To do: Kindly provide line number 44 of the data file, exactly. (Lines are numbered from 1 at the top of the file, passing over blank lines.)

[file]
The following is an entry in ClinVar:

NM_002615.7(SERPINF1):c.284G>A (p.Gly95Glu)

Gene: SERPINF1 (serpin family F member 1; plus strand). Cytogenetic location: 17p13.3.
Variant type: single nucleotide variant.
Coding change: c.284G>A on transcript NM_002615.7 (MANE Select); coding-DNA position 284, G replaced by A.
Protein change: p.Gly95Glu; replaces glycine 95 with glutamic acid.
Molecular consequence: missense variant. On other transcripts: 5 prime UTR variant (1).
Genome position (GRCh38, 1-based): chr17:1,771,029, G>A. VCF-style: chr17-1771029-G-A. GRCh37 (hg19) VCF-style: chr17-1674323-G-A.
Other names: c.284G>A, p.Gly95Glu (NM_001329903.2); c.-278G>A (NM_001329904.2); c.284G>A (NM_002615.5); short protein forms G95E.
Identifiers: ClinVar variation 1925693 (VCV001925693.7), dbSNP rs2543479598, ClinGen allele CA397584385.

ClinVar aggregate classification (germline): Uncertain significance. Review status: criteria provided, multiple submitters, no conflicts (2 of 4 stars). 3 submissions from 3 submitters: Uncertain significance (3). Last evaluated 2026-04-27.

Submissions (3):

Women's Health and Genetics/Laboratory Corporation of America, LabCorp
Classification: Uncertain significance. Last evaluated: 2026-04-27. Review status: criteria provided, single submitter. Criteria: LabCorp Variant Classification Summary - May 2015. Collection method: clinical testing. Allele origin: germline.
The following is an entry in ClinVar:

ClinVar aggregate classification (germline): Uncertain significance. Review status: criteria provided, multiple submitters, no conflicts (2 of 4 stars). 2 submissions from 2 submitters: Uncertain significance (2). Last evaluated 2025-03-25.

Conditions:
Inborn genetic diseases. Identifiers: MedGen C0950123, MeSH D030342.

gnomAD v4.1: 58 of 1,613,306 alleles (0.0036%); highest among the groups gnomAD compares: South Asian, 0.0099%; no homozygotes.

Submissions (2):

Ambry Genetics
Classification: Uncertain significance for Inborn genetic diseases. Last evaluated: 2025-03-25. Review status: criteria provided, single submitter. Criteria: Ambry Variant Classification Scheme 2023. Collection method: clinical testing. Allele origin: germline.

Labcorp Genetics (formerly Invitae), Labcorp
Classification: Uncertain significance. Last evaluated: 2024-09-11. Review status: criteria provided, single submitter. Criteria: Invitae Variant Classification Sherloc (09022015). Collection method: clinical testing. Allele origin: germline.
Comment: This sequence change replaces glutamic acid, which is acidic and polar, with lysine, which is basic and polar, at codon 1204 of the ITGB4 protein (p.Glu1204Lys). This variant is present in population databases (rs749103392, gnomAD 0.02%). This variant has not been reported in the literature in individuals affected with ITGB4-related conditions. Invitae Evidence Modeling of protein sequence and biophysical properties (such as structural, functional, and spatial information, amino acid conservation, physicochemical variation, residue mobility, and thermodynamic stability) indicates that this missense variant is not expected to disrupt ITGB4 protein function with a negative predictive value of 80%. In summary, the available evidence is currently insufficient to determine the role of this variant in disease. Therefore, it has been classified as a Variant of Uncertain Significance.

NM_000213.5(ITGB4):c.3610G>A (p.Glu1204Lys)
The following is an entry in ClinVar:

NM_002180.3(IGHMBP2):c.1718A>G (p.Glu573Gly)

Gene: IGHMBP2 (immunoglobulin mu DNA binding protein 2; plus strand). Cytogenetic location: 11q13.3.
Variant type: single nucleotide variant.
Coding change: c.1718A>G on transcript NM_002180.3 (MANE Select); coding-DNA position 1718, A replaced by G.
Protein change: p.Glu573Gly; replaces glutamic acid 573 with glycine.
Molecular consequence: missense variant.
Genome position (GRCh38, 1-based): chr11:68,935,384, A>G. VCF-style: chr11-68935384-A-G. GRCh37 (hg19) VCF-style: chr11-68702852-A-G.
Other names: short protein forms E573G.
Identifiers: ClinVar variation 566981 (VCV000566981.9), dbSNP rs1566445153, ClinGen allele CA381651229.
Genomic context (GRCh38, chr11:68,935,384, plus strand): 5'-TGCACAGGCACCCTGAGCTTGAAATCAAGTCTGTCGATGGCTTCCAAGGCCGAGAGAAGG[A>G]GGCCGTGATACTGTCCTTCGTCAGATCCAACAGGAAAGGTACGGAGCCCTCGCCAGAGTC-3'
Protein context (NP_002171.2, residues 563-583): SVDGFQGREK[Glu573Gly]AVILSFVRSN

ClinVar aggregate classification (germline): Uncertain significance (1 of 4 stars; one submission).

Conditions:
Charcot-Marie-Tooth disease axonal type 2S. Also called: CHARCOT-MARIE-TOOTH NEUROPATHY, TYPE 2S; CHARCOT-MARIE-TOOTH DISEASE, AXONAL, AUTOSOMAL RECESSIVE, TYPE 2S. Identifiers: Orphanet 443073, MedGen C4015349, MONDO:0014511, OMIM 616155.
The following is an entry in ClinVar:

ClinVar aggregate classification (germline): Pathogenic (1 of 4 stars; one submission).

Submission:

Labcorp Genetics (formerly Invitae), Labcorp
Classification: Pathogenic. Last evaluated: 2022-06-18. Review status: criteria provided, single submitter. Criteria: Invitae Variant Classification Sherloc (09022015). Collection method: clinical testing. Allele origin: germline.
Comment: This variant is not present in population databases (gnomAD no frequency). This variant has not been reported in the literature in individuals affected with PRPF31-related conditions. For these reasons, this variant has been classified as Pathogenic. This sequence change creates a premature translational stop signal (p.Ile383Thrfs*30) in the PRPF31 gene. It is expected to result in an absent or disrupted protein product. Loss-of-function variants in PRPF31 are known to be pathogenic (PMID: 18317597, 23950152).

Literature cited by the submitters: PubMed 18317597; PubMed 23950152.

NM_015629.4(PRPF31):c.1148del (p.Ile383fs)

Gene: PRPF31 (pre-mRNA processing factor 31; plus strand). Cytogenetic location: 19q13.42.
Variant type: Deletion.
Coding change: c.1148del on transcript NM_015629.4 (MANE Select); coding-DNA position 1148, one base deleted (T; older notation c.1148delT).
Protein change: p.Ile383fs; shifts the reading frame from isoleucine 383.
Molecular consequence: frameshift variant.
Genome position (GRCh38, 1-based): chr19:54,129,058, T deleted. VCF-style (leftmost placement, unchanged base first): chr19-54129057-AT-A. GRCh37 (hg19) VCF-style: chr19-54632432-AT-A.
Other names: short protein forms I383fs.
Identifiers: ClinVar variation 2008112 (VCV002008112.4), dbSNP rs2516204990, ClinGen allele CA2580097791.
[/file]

Submission: